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How to Help Self-Medicating Assault Victims

Though people may drink or use drugs as a way to self-medicate painful emotions, those who have experienced trauma are more likely to do so in response to significant feelings of pain and helplessness that result from the event.1 Not only does trauma or PTSD (posttraumatic stress disorder) increase the likelihood that a person will abuse substances (and potentially develop an addiction), it can also make it more difficult for them to stop using drugs or alcohol once they’ve started.2

Many people—both men and women, children and adults—have experienced a physical assault. National surveys have indicated that as many as 4 out of 10 kids in the U.S. have been physically assaulted within the past year. National statistics have also revealed that 53% of males have experienced an aggravated assault by a stranger, while 52.4% of women experienced an aggravated assault by a non-stranger (which could include an intimate partner, relative, or friend/acquaintance).3,4

trauma and addiction risks
Breaking it down by ethnicity, American Indians, Alaska Natives, black Non-Hispanics, and Hispanics have all reported higher rates of aggravated assault than white non-Hispanics. American Indians and Alaska Natives are at the top of the list with 8.6 reported assaults per 1,000 people.4

Learning about the interrelationship between substance abuse and trauma can help you or someone you care about who may be self-medicating due to a traumatizing physical assault. In this article, you will learn about:

  • How substance abuse and trauma are linked.
  • Effective treatment methods.

How Substance Abuse and Trauma Are Linked

Although research has produced mixed results about whether sexual or physical abuse is more likely to lead to substance use, most studies agree that any kind of trauma is a key factor in the development of substance abuse problems.5,6 Trauma takes an enormous toll on a person’s ability to cope and can drain their inner resources.

Research on Trauma and Substance Abuse
Research shows that people with histories of physical or sexual abuse may engage in some form of distracting, numbing, or harmful behavior as a way of dealing with the impact of trauma.7
  • Various studies have indicated that anywhere from 25% to 75% of survivors of abusive or violent traumatic experiences also report problematic alcohol use.8
  • People with an alcohol addiction are 6–12 times more likely to have a history of physical abuse and are 18–20 times more likely to have been sexually abused.6
  • One study found that the levels of childhood physical, sexual, and emotional abuse were strongly correlated with the level of substance abuse (and particularly cocaine abuse) later in life.1
  • Results of this same study showed that a highly traumatized population displayed high rates of lifetime dependence on different substances (39% alcohol, 34.1% cocaine, 6.2% heroin/opiates, and 44.8% marijuana).1

PTSD and substance use disorders are also closely linked, particularly in teens and veterans:

  • Around 80% of veterans with PTSD also have alcohol use disorders.8
  • One study found that as many as 59% of teens with PTSD develop substance abuse problems. They may be more likely to self-medicate as an attempt to blunt difficult emotions associated with the dysregulated stress response caused by the trauma.1
Trauma that results from physical assault has shown to be a strong risk factor for drug and alcohol abuse. A study of high-risk adolescent girls noted that being physically assaulted with a weapon was linked to a higher rate of marijuana use and corresponded to a higher number of overall drugs used.5 Results from this study also showed that sexual abuse increased the rate of marijuana use, alcohol use, number of drugs used, and other alcohol and drug-related problems.5

Knowing how to treat substance abuse related to physical assault, then, is just as important as knowing to properly treat the emotional effects of the attack.

Effective Treatment Methods

Treatment should address both the trauma as well as the substance abuse problem at the same time. This approach is known as trauma-informed care. A report by the National Trauma Consortium indicated that a number of studies have demonstrated the benefits of integrated treatment methods for trauma in reducing substance abuse and related problems, such as PTSD and general mental health issues.9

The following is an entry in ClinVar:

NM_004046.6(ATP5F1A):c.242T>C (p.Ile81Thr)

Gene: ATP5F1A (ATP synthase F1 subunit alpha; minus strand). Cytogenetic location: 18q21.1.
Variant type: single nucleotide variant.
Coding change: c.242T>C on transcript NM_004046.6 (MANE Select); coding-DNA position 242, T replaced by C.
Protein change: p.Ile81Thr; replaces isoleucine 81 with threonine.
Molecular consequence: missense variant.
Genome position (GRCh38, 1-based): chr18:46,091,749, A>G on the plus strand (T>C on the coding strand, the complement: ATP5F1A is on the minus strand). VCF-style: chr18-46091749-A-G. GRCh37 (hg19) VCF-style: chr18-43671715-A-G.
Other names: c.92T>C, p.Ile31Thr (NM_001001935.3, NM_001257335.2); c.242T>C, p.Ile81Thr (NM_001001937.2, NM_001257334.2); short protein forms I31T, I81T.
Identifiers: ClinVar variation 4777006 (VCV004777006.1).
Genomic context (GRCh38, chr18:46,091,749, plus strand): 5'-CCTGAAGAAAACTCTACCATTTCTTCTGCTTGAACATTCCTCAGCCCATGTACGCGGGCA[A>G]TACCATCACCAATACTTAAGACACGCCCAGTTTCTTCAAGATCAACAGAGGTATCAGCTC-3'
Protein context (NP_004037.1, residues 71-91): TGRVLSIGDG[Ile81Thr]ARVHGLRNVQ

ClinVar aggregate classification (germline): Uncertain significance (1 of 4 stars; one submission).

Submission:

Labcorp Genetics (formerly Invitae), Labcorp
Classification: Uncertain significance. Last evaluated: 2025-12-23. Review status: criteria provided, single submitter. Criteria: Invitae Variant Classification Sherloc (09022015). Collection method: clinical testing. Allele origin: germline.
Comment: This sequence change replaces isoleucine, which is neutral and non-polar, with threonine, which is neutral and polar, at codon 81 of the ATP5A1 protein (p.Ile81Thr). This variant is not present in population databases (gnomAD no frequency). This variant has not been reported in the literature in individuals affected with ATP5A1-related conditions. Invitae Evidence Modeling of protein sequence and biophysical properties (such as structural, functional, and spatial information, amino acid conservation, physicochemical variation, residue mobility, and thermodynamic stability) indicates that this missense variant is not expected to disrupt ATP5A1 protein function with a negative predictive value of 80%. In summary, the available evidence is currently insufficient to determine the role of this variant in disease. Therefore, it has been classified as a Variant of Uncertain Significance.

treat women trauma substance abuse
Trauma-informed treatment is a strengths-based approach, meaning the focus is on your natural strengths as opposed to areas in which you struggle. It is designed to acknowledge the role that trauma has played in your life and work toward the goal of providing you with opportunities for empowerment to help re-establish a sense of control over your life—something that is often lost after an assault. This is accomplished by allowing you to actively participate in and make decisions about your treatment. A particular emphasis is placed on establishing feelings of safety throughout the process to actively avoid re-traumatization.6

Components of Treating Trauma
According to the Substance Abuse and Mental Health Administration (SAMHSA), treatment programs, systems, and organizations that are trauma-informed acknowledge 4 main components, which include:10
  • Realizing that trauma can have a widespread impact and understanding the different routes to recovery.
  • Recognizing the signs and symptoms of trauma in clients, families, staff, and others who may be involved in the program or organization.
  • Responding by fully integrating knowledge about trauma into policies, practices, and procedures.
  • Actively seeking to avoid re-traumatization.

SAMHSA outlines the key principles of a trauma-informed approach, which all competent treatments for people who have suffered an assault should include:10

  • Safety
  • Trustworthiness and transparency
  • Peer support
  • Collaboration and mutuality
  • Empowerment, voice, and choice
  • Cultural, historical, and gender issues
Because people who self-medicate in response to the trauma of a physical assault often don’t have better skills to manage their feelings of anxiety or depression, one of the ways in which a trauma-informed approach can help is by teaching them to use “self-soothing techniques, rather than drugs, to alleviate anxiety and depression.”11

Trauma-Informed Models
Different trauma-informed models can benefit to people who have been traumatized by physical assault and have subsequently developed maladaptive substance use behavior, including:9,12
  • Addictions and Trauma Recovery Integration Model (ATRIUM). This approach acknowledges that trauma affects the body, mind, and spirit. It is a 12-week program specifically designed for people who have survived physical or sexual abuse; those who engage in self-harm; those with serious psychiatric diagnoses; those who are involved in violent relationships; those who act violently or abusively toward others; or those with substance abuse problems. It provides a variety of services, including psychoeducation about the body’s natural response to addiction and trauma, education about the effects of trauma and addiction on the mind and spirit, and teaching new and improved ways of coping and taking care of yourself.